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Lions Roar : May 2007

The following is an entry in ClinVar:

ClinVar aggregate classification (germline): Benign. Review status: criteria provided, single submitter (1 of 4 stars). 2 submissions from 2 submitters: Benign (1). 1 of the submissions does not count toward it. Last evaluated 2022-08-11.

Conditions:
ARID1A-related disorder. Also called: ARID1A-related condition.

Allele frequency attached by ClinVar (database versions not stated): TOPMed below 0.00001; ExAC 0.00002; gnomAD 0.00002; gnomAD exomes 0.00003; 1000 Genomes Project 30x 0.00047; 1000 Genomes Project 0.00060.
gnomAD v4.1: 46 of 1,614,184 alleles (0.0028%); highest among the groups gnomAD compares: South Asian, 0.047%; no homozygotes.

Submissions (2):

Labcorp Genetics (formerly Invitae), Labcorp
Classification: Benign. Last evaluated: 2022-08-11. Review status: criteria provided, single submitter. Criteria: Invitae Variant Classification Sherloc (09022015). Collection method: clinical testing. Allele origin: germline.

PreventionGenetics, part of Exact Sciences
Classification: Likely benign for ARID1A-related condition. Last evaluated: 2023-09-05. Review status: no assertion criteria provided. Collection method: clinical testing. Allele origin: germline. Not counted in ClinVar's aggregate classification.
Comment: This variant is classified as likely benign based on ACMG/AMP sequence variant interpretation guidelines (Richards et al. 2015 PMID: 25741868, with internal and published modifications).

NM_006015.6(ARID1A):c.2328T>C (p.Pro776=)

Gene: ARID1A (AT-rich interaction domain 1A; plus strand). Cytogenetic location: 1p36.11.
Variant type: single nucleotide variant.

SHAMBHALA SUN MAY 2007 47 Are you concerned that if you embrace the word Buddhism, it would change the experience into something more formulaic and less alive? Yes. I’m just not interested in labels. I find all of them constric- tive. They’re hard to wear. And they’re hard to wear because we’re always—hopefully—growing. Not only that, there are so many teachers in the world today of many different stripes. The world is a marvelous place of learning, from every possible direction. Does that make this a fortunate time to be living in? We live in the best of all times. Why is that? There’s so much to do! [Laughs.] We are so lucky. There’s no shortage of work to do! [Laughs.] There’s no excuse for anyone, in my opinion, to complain that they can’t change anything. For instance, there are millions and millions and millions of hungry children, people who don’t have clothing, people who don’t have housing, trees that are begging us to let them live, rivers that are crying out to be clean, skies that are shouting at us to let the ozone layer live. There is no end to the ways we can have full self- realization. That’s what has to happen, and that’s what this time is pointing out. This is the time to have full self-realization as an earthling. It’s time to be responsible and take charge of that. It’s also a great time because if we fail, we lose the earth. Is self-realization the spiritual philosophy at the center of your life and work? Self-realization is certainly up there, and of course true self-real- ization comes with a realization of the connectedness to all, the inseparability of the self and the all. That leads one to understand oneself as an earthling, not an American, Canadian, African, or Indian. Beyond that I realize myself as the cosmos, the universe, the whole thing. How can we not be the whole thing? [Pause.] As I sit and look out at the trees, I know clearly one day that’s where I’ll be. Hallelujah! You touch upon so many different influences in your book: the I Ching, the Tao, meditation, yoga, and so forth. In your life and practice, does Christianity have a place? I love Jesus; I think Jesus was wonderful. However, I think he has been distorted terribly. I want to see the wizardry of Jesus re- stored. I want to feel his dancing quality and his joyfulness. It’s a terrible thing that they have left him in that tortured, naked con-